If you go down that road, though, you may not be alone. Insurance companies may become your greatest allies for a general mandate if they become convinced that they will be barred from preexisting condition exclusions and individually risk-rated premiums. Again, we see that community rating points toward a general insurance mandate.

Reforming the tax break. Why, given your liberal principles, will you not support what McCain urges: replacing the current regressive employment-based tax subsidy with a hefty tax credit for individuals or families? And if you won’t replace it, why won’t you at least propose capping it at a level sufficient to purchase a reasonably comprehensive, cost-conscious plan?

Medicare costs. Medicare in 2006 spent four hundred billion dollars on forty-three million enrollees. Medicare and Medicaid are projected to consume an additional one percent of all federal government spending each year—23 percent now, rising to nearly 33 percent in 2017! As a defender of the largely fee-for-service structure of standard Medicare, how will you reduce this rate of increase? You recently voted to delay a 10 percent cut in physician and hospital reimbursement rates triggered by Medicare’s internal cost-limit formula. But in a fee-for-service system that encourages a high volume of procedures with little “managed” care, how else can you restrain costs except by reducing reimbursement rates?

Ineffective and barely effective care. Currently, the expenditure on marginally effective care—or care that is not effective at all—is relatively unnoticed and undisciplined. Liberals are as hesitant to speak of “rationing” or “prioritizing” (leaving out care that is perceived to have some benefit) as conservatives, lest they be cut off at the knees politically for advocating that someone other than physicians say no to care in which patients find their hope and providers their profit. Will you push for an aggressive national institute for outcomes assessment to provide the truly useful information needed to discipline questionably effective treatments such as spinal fusion surgery?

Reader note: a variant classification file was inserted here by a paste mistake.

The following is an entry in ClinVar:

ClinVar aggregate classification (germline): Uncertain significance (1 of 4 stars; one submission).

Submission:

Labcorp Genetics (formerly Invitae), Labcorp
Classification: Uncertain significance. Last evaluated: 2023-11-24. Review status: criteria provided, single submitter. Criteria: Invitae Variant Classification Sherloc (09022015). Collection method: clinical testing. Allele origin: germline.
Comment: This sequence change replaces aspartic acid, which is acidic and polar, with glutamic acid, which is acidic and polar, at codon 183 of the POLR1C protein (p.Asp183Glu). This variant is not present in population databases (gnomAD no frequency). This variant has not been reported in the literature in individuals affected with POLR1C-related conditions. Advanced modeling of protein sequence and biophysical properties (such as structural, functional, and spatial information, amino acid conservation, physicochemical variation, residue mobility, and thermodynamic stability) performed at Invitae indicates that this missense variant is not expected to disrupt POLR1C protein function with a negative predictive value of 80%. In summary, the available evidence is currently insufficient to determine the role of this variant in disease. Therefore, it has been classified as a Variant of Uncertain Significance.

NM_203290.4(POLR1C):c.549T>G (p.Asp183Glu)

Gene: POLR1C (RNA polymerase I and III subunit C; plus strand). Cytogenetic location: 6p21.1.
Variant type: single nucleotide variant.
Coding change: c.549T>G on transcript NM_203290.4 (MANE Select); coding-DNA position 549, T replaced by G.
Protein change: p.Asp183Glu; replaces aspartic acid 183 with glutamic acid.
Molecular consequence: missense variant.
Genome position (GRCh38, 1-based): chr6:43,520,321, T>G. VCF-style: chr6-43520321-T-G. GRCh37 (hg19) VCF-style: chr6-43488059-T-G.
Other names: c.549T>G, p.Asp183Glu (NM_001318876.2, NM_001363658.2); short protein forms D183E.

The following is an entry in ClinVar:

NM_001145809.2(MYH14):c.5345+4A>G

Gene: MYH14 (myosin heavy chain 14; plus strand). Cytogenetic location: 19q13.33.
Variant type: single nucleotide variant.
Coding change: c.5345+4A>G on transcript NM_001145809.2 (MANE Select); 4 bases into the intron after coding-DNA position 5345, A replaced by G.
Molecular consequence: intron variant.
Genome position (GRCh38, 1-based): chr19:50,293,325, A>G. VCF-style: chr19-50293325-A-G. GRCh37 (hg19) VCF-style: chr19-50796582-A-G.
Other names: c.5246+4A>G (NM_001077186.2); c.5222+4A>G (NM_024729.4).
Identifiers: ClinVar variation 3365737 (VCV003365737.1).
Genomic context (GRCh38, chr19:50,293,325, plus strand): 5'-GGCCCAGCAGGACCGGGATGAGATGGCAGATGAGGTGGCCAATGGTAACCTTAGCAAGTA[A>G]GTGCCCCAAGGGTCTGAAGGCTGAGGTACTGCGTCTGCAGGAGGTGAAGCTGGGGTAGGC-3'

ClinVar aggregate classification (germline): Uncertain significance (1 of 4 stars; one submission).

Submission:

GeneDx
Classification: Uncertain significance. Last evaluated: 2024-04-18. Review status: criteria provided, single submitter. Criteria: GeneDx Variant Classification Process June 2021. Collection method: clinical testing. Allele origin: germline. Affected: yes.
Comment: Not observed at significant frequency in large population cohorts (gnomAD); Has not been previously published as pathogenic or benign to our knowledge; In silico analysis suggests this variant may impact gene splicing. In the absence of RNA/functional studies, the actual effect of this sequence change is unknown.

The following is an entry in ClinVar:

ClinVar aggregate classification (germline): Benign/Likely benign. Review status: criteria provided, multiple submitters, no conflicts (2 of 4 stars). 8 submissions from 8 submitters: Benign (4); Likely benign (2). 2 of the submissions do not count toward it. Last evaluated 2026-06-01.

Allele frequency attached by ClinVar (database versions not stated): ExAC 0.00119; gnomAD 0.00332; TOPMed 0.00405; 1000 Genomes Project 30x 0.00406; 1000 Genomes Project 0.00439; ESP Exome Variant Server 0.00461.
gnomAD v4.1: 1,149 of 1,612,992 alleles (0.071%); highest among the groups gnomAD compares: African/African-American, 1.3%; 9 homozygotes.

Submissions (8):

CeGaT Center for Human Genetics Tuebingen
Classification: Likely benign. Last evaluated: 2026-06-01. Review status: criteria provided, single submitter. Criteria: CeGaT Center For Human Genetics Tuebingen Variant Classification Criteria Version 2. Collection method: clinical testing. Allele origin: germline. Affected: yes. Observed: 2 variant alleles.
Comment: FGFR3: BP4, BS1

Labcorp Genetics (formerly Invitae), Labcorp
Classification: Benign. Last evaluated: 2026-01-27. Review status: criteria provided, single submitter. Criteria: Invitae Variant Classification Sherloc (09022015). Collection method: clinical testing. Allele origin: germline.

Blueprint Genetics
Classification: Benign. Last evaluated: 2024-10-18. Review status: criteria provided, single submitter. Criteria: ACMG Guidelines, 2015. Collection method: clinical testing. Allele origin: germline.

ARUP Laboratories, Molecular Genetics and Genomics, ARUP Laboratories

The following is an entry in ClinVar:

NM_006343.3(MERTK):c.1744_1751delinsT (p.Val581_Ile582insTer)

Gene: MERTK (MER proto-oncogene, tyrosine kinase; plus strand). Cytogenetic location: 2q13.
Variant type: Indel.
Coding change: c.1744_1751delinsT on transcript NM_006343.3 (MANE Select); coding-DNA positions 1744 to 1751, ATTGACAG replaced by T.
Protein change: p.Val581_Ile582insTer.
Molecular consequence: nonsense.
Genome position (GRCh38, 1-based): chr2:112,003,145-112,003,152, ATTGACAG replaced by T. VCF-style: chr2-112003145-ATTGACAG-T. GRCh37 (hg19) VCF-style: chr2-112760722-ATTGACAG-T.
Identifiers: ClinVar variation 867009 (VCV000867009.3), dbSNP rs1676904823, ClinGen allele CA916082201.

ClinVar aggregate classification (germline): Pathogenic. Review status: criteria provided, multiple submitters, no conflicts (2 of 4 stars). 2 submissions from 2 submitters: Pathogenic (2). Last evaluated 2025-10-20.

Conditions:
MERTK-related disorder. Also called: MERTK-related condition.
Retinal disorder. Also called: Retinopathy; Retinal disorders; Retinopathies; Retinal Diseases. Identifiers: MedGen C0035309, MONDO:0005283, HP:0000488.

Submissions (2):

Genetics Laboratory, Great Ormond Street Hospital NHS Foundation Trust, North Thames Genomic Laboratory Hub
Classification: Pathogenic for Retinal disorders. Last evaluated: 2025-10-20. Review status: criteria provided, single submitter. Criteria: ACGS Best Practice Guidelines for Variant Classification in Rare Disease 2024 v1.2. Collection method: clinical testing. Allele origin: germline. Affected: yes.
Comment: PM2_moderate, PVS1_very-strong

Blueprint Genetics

Why Are These Questions So Disturbing?

It is not hard to see why the two candidates do not welcome having the opportunity to respond to these questions. Some of them point to blatant ideological inconsistency: Obama will not support replacing a regressive subsidy with a progressive one, and McCain opposes creating public plan options that would increase competition. Other questions risk leading into political no-no land: McCain will not dare propose what would be perceived as heartless elimination of the requirement that hospitals still treat the uninsured, even if the requirement spurs objectionable free-riding and cost-shifting, and Obama will not acknowledge that continuing fee-for-service Medicare without strong priority-setting based on cost and outcomes data will run the federal budget into the ground within a few decades. Other questions push a candidate to reverse a position previously taken (flip-flopping!) or to acknowledge the likelihood of something down the road that they currently oppose—Obama on mandates beyond children, and McCain on the need for massive federal assistance (much more than ten billion dollars) for high-risk pools.